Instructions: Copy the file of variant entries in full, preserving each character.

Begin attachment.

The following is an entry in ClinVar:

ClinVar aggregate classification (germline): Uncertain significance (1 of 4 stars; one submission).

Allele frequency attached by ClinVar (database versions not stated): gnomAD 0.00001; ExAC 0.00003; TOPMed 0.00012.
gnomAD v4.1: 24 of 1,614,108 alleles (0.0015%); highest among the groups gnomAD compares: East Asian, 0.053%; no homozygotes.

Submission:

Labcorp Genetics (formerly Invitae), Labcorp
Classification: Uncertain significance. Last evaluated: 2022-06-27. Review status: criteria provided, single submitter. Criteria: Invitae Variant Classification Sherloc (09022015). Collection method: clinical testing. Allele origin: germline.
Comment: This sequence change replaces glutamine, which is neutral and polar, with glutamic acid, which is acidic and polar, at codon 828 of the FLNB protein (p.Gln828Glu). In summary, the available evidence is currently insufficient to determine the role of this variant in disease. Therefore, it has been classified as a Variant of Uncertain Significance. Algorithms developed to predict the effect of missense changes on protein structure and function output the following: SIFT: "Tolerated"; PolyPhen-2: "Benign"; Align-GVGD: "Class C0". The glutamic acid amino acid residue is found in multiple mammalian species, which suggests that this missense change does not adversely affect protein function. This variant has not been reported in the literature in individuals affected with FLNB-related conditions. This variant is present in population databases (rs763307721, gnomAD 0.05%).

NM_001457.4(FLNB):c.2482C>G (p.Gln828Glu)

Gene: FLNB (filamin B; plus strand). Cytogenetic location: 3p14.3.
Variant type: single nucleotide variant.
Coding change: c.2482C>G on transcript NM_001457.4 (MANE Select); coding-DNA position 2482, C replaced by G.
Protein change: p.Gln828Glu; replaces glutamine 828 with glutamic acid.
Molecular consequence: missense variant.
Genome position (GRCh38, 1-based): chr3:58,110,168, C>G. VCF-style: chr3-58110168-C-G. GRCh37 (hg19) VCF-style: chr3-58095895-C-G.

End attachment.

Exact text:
The following is an entry in ClinVar:

ClinVar aggregate classification (germline): Uncertain significance (1 of 4 stars; one submission).

Allele frequency attached by ClinVar (database versions not stated): gnomAD 0.00001; ExAC 0.00003; TOPMed 0.00012.
gnomAD v4.1: 24 of 1,614,108 alleles (0.0015%); highest among the groups gnomAD compares: East Asian, 0.053%; no homozygotes.

Submission:

Labcorp Genetics (formerly Invitae), Labcorp
Classification: Uncertain significance. Last evaluated: 2022-06-27. Review status: criteria provided, single submitter. Criteria: Invitae Variant Classification Sherloc (09022015). Collection method: clinical testing. Allele origin: germline.
Comment: This sequence change replaces glutamine, which is neutral and polar, with glutamic acid, which is acidic and polar, at codon 828 of the FLNB protein (p.Gln828Glu). In summary, the available evidence is currently insufficient to determine the role of this variant in disease. Therefore, it has been classified as a Variant of Uncertain Significance. Algorithms developed to predict the effect of missense changes on protein structure and function output the following: SIFT: "Tolerated"; PolyPhen-2: "Benign"; Align-GVGD: "Class C0". The glutamic acid amino acid residue is found in multiple mammalian species, which suggests that this missense change does not adversely affect protein function. This variant has not been reported in the literature in individuals affected with FLNB-related conditions. This variant is present in population databases (rs763307721, gnomAD 0.05%).

NM_001457.4(FLNB):c.2482C>G (p.Gln828Glu)

Gene: FLNB (filamin B; plus strand). Cytogenetic location: 3p14.3.
Variant type: single nucleotide variant.
Coding change: c.2482C>G on transcript NM_001457.4 (MANE Select); coding-DNA position 2482, C replaced by G.
Protein change: p.Gln828Glu; replaces glutamine 828 with glutamic acid.
Molecular consequence: missense variant.
Genome position (GRCh38, 1-based): chr3:58,110,168, C>G. VCF-style: chr3-58110168-C-G. GRCh37 (hg19) VCF-style: chr3-58095895-C-G.